Ship-based observations significantly underestimate carbon dioxide outgassing in the high-latitude Southern Ocean

It is widely believed that the Southern Ocean accounts for a significant portion of the oceanic uptake of anthropogenic carbon dioxide (CO2). However, flux estimates in this region are based on sparse ship-based observations that are strongly biased towards summer. A new study published in Geophysical Research Letters presented new estimates of Southern Ocean air‐sea CO2 fluxes based on measurements from biogeochemical profiling floats during 2014‐2017. Compared to ship‐based CO2 flux estimates, the float‐based fluxes find significantly stronger outgassing in the zone around Antarctica where carbon‐rich deep waters upwell to the surface ocean. These results suggest that our current understanding of the distribution of oceanic CO2 sources and sinks may need revision and underscore the need for sustained year‐round biogeochemical observations in the Southern Ocean.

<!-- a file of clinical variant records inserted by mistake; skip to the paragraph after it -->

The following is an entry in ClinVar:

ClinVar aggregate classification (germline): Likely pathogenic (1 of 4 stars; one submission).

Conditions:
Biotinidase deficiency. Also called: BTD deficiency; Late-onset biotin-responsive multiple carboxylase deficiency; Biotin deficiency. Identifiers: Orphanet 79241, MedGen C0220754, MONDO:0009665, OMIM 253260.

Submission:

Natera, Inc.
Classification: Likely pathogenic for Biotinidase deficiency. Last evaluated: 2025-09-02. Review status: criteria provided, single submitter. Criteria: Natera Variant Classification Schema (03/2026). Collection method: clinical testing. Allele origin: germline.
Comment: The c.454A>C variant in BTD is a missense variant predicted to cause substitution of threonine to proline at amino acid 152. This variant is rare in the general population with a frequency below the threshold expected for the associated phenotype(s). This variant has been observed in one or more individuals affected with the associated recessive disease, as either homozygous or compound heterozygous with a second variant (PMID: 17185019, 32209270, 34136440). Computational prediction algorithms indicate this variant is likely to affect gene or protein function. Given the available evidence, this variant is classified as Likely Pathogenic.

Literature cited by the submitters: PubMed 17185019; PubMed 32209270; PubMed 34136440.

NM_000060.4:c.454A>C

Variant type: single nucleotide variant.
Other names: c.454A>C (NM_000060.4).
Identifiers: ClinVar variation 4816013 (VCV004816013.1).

Gray, A., K.S. Johnson, S.M Bushinsky, S.C. Riser, J.L. Russell, L.D. Talley, R. Wanninkhof, N.L. Williams, and J.L. Sarmiento. (2018), Autonomous biogeochemical floats detect significant carbon dioxide outgassing in the high‐latitude Southern OceanGeophysical Research Letters45https://doi.org/10.1029/2018GL078013.

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